Five Facts: The Importance of the Census
Last week, President Trump refused to provide internal communication documents the House Oversight and Reform Committee subpoenaed to use in its investigation of the new citizenship question on the 2020 census form. Following this action, the Oversight Committee voted to hold Attorney General William Barr and Commerce Secretary Wilbur Ross in contempt of Congress.
These actions are the latest updates in what has been a volatile start to the 2020 census. Article 1, Section 2 of the Constitution outlines that a complete count of United States residents should be conducted every 10 years. However, President Trump’s decision to include a question about citizenship has proven to be controversial.
Here are five facts about the census and how it is conducted once every decade.
1. Every 10 years the census gathers information on the population of the United States to determine how many representatives each state will get in Congress and how tax dollars will be distributed. NPR reports that most of the questions asked in the 2020 census will be similar to those asked in the past. This includes the number of people living or staying in a home on April 1, 2020, the name, sex, age, date of birth, and race of each person in the home, whether each person is of Hispanic, Latino, or Spanish origin, or the relationship of each person to a central person in the home.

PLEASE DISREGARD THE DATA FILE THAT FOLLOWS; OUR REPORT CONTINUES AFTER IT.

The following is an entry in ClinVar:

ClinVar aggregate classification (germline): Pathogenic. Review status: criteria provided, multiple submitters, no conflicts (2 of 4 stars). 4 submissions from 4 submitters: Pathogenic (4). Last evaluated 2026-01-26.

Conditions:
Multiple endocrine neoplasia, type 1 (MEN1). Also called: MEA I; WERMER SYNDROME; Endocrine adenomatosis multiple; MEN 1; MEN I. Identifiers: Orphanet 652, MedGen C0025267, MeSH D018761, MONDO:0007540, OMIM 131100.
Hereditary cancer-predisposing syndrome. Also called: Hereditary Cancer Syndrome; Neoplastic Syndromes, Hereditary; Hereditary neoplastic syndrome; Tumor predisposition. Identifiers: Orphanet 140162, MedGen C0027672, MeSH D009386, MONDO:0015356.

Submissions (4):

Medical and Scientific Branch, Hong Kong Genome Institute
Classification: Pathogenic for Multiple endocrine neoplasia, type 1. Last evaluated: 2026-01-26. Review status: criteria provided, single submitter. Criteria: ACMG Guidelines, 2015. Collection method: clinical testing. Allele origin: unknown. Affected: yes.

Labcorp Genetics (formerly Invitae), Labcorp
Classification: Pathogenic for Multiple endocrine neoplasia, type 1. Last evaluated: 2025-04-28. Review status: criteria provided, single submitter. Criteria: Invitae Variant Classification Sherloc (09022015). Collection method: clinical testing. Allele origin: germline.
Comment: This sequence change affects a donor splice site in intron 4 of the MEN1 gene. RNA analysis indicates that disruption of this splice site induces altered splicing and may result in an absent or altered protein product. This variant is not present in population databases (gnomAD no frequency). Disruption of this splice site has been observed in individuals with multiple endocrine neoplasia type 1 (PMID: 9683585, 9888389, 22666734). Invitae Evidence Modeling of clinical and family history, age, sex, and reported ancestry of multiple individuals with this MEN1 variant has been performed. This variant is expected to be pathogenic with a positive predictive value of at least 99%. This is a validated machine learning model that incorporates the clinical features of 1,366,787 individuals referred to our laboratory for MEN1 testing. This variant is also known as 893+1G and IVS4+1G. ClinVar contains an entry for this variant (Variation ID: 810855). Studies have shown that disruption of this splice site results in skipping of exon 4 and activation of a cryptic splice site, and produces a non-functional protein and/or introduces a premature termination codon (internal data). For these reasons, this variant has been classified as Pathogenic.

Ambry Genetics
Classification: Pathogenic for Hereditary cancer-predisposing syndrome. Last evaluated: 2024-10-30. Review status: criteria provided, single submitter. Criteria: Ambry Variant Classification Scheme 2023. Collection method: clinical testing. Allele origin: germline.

2. Once this data is collected, the federal government uses it to decide how to allocate an estimated $880 billion in federal funding every year until the next census. A recent report from George Washington University highlighted that more than 55 federal programs rely on census data to gauge how to allocate federal funds to state and local governments. These funds are used to pay for critical public services including health care, education, housing and infrastructure.
3. The government is not the only entity that relies on census data; businesses of all sizes do as well. According to NPR, the census is used by business leaders to show a detailed demographic picture of a potential future customer base, what this base may want and need from their business, and where to open new locations. Many businesses are also concerned that certain regions may not get sufficient federal funding critical to their own operations. For example, ride-sharing company Lyft is concerned that an inaccurate census count could lead to certain roads and bridges not getting the repairs they need, ultimately impacting the company’s ability to transport customers.
4. The process of counting every citizen in the United States is involved and there is room for error in the process, The Washington Post reports. First, the Census Bureau creates a master list of every one of the 135 million households in the entire country. After the Census Bureau publicizes how to participate and fill out the requisite form, each household gets a 10-question form in the mail (though residents can now fill it out online). If no one answers the census questions, the Bureau will send a representative to visit your house and ask you these questions in person. All told, this exercise is expected to cost close to $16 billion.
5. This year, the Census Bureau is expected to hire roughly 500,000 temporary workers to help ensure the count is completed efficiently and accurately. As of April 2019, the Bureau had received over 230,000 applicants for these roles. These employees are especially important in hard-to-count areas, which have high percentages of vacant housing units, multi-family housing units, and people living below the poverty level.
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